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The Commercial Rent (Coronavirus) Bill (“the CRC Bill“) is intended to become law before 25 March 2022. At the time of writing, it is at its committee stage in the House of Commons.
The CRC Bill will create a statutory mechanism for landlords and business tenants either to reach agreement over how outstanding rent accrued during enforced business closure should be repaid, or to refer any disagreement to arbitration.
The CRC Bill does not apply to all rent, but only to “Protected Rent“. That is rent that remains unpaid from a tenancy which was (1) adversely affected by coronavirus as a result of a government closure requirement, and (2) in respect of a “protected period”.
The Protected Period is from 21 March 2020, up until either the later date of 18 July 2021 (7 August 2021 in Wales) or the last day on which the tenant’s premises was required to close due to the coronavirus regulations.
Under the CRC Bill, either a landlord or a tenant who have not been able to reach agreement on how Protected Rent should be repaid, have 6 months from the date that the CRC Bill comes into effect, to refer the matter to arbitration. Arbitration involves an independent person (an accredited arbitrator) making a legally binding decision as to what should happen.
The applicant may be either the landlord or the tenant. The applicant must give the other party at least 28 days’ notice of their intention to arbitrate. The party receiving a notice of intention to arbitrate under the CRC Bill may respond to the notice within 14 days, although they are not obliged to respond at all.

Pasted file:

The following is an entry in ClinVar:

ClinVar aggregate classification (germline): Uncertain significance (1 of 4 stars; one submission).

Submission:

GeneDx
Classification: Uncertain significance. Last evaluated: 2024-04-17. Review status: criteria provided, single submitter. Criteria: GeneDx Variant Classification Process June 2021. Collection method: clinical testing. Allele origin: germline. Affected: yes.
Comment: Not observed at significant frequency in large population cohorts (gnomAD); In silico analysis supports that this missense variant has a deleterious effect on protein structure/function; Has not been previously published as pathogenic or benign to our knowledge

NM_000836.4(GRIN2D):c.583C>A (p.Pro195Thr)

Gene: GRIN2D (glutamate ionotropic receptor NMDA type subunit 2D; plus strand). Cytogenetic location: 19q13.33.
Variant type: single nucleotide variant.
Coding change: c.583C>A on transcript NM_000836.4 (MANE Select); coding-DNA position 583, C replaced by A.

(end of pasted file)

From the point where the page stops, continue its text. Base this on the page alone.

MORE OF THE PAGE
Whether or not a response is received, the applicant can make the reference to arbitration after 28 days from service of the notice. The reference to arbitration must include a formal proposal for “relief from payment”, supported by evidence.
Relief from Payment means either:
The other party will be given the chance to submit a counterproposal within 14 days’ from receiving the formal proposal.
Following that, either party may amend their proposal within 28 days’ from the date of the counterproposal (if one is given) or the original proposal.
As soon as reasonably possible after receipt of the final formal proposals, the arbitrator must determine the matter in accordance with the proposal which is most consistent with the “section 15 principles” or in any other form the arbitrator thinks is best.
The arbitrator may decide that no relief should be granted to the tenant.
The Section 15 principles include:
The arbitrator must also consider the factors set out in section 16, including the tenant’s assets and liabilities and any relevant financial information, and must disregard any possibility of the tenant or the landlord restructuring their business or borrowing money.
The applicant must pay the arbitrator’s fees in advance, although the arbitrator may make an award that the other party reimburses the applicant for half (or some other amount) of the fees paid.
The CRC Bill also proposes a temporary moratorium period on landlords taking enforcement action to recover Protected Rent from the date which the CRC Bill is enacted, to the date on which arbitration concludes, or alternatively the last day on which the matter could have been referred to arbitration.
In addition, any existing debt claims in respect of Protected Rent, which commenced between 10 November 2021 and the date the CRC Bill is enacted, can be stayed to enable the parties to make use of the procedure set out in the CRC Bill.
If you need advice about the repayment of “Protected Rent”, as either a landlord or a tenant, our Real Estate experts can help.